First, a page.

Fermentation is a crucial step in turning fresh chopped silage into a more nutritious, more digestible feedstuff for our dairy cows. One way farmers can aid that process is through the use of inoculants.
With any investment, though, the pros and cons must be weighed. During the August Hoard’s Dairyman webinar, a listener asked, “What are the advantages and disadvantages of inoculants?”
John Goeser, the animal nutrition director at Rock River Laboratory and an adjunct professor at the University of Wisconsin-Madison, said that was a great question. Following years of research and a growing number of products on the market, more and more farms are considering inoculants, and for good reason.
Goeser said there are two objectives when using silage inoculants: upfront fermentation following harvest and feed stability and cleanliness at feedout.
As for advantages, he listed several. One of the primary benefits is dry matter recovery, or in other words, reducing dry matter losses. Goeser explained that after chopping, there are dry matter fermentation losses; ideally, those are limited between 4% and 7% of dry matter. Still, for every 100 tons harvested, 4 to 7 tons never make it to the feedbunk.
If an inoculant is not used or the feed is not sealed properly and successful fermentation is not achieved, losses could soar upward of 10% to 15%. “That means, for every 100 tons harvested, a farm might lose 10 to 15 tons just due to microbes chewing up digestible nutrients,” Goeser said.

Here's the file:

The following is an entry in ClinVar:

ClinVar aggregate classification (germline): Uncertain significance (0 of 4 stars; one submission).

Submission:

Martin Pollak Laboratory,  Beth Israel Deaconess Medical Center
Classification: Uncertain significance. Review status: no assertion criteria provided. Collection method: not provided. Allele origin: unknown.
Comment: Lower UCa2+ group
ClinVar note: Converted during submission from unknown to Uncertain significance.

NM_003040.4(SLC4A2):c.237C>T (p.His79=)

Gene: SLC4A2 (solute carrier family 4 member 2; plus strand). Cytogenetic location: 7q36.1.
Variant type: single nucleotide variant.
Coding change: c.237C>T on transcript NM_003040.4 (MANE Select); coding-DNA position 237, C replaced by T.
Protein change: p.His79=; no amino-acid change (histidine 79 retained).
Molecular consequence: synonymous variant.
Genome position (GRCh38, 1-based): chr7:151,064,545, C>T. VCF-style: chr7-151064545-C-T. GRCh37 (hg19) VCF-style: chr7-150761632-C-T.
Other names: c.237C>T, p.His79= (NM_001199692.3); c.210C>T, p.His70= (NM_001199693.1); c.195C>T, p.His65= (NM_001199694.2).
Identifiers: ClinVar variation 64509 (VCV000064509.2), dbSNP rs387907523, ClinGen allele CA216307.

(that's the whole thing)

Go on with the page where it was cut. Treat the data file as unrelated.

The other main advantage is feedout stability. “Lactobacillus buchneri, a type of bacteria in an inoculant, has been really well documented to prevent yeast and mold growth when opening silos,” Goeser explained. He noted that the Midwest and Northeast historically have high yeast and mold levels in silage due to temperate growing conditions coupled with a fairly humid environment.
These problems can surface when a silo, bunker, or pile is opened up and feeding begins. “Inoculants are another strategy we can take to keep feed cleaner upon opening silage back up,” he said.
For disadvantages, Goeser listed one: cost. He said inoculants can cost anywhere from 25 cents per ton to upward of $3 per ton, depending on the product and the farm’s objectives.
Beyond the price tag, Goeser does not consider there to be disadvantages in using inoculants, especially in years like this when corn is costly.
“With $6 corn, we need to preserve every ton of valuable silage that comes out of the field,” he said. “This is definitely the year to invest in inoculants.”
To learn more about harvesting and preserving corn silage, watch the Hoard’s Dairyman webinar, “Make the most of this year’s corn silage.”